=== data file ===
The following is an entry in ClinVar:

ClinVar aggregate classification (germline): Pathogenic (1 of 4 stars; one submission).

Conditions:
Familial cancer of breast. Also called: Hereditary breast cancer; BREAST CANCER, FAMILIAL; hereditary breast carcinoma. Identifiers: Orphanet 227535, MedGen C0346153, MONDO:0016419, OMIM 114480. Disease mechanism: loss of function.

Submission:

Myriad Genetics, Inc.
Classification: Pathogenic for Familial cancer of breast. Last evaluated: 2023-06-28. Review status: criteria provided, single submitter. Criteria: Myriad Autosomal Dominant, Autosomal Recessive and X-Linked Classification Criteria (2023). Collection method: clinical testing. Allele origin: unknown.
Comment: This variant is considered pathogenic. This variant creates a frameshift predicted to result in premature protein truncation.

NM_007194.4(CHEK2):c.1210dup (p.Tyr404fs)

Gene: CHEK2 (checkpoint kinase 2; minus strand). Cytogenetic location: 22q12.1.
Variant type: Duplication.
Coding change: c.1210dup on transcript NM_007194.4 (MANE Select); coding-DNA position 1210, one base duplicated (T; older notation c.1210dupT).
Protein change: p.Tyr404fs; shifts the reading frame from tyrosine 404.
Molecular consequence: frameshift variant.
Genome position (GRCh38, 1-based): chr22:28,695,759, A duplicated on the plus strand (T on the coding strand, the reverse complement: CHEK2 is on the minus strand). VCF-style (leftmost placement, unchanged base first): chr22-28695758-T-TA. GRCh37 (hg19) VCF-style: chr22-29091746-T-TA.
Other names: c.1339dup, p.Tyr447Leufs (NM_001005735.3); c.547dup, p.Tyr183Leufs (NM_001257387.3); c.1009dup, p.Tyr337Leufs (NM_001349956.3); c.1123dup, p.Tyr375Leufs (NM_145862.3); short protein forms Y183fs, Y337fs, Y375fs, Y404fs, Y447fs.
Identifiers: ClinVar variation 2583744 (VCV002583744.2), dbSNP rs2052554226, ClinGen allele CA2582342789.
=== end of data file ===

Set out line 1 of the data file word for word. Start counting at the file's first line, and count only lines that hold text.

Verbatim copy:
The following is an entry in ClinVar: